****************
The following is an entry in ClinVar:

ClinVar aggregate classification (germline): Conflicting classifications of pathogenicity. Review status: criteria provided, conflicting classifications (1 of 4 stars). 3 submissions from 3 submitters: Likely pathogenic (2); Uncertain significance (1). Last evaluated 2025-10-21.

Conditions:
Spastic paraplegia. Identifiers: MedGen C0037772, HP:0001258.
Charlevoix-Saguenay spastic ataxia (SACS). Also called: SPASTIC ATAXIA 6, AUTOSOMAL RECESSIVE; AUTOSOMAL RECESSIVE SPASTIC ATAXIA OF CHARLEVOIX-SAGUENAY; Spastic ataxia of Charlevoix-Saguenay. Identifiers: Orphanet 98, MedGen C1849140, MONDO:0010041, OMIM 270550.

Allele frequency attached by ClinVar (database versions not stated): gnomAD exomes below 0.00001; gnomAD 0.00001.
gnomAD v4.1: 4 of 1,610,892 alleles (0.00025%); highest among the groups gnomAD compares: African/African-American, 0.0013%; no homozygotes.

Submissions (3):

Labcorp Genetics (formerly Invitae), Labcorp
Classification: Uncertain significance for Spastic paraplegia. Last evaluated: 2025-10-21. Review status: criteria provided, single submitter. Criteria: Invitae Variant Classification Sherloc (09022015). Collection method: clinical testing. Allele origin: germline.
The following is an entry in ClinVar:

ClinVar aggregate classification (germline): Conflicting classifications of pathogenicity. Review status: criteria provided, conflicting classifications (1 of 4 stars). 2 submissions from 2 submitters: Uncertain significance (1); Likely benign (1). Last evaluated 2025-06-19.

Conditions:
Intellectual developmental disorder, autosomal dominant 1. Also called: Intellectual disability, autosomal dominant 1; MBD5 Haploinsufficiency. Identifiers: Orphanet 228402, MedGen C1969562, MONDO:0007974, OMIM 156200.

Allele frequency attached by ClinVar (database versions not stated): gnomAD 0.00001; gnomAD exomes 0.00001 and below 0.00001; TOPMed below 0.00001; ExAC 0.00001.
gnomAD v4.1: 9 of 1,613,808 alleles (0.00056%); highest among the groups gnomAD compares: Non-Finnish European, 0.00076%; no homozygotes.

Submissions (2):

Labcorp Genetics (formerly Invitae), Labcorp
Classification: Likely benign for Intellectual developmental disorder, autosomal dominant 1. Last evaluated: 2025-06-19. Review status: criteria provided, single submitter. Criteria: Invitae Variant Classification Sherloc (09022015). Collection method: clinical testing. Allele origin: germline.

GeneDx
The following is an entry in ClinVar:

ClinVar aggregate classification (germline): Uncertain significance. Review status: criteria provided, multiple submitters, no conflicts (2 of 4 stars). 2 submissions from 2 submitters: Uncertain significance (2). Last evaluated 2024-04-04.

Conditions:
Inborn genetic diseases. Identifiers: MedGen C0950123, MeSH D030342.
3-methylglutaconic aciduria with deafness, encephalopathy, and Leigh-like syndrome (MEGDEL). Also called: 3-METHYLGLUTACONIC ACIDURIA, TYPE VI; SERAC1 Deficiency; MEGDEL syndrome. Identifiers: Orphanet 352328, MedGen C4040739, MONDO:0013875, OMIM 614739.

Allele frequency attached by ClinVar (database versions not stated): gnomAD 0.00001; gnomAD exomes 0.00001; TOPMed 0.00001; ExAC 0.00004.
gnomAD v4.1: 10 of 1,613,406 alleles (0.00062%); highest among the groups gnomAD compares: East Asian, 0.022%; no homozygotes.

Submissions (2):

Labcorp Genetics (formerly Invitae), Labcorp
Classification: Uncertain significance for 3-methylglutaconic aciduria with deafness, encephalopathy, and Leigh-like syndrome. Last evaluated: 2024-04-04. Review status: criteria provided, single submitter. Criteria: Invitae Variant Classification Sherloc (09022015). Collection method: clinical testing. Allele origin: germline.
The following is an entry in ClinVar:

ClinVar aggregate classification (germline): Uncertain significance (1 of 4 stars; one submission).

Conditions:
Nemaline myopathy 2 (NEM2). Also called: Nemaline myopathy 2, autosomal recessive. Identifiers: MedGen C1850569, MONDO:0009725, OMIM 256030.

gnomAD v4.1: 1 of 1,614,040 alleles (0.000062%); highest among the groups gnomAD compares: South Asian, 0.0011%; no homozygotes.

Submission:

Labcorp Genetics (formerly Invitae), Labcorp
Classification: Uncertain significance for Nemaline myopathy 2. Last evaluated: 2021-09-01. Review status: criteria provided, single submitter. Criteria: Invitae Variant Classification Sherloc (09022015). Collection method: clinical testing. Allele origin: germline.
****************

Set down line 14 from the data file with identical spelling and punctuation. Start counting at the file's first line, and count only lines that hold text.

Intellectual developmental disorder, autosomal dominant 1. Also called: Intellectual disability, autosomal dominant 1; MBD5 Haploinsufficiency. Identifiers: Orphanet 228402, MedGen C1969562, MONDO:0007974, OMIM 156200.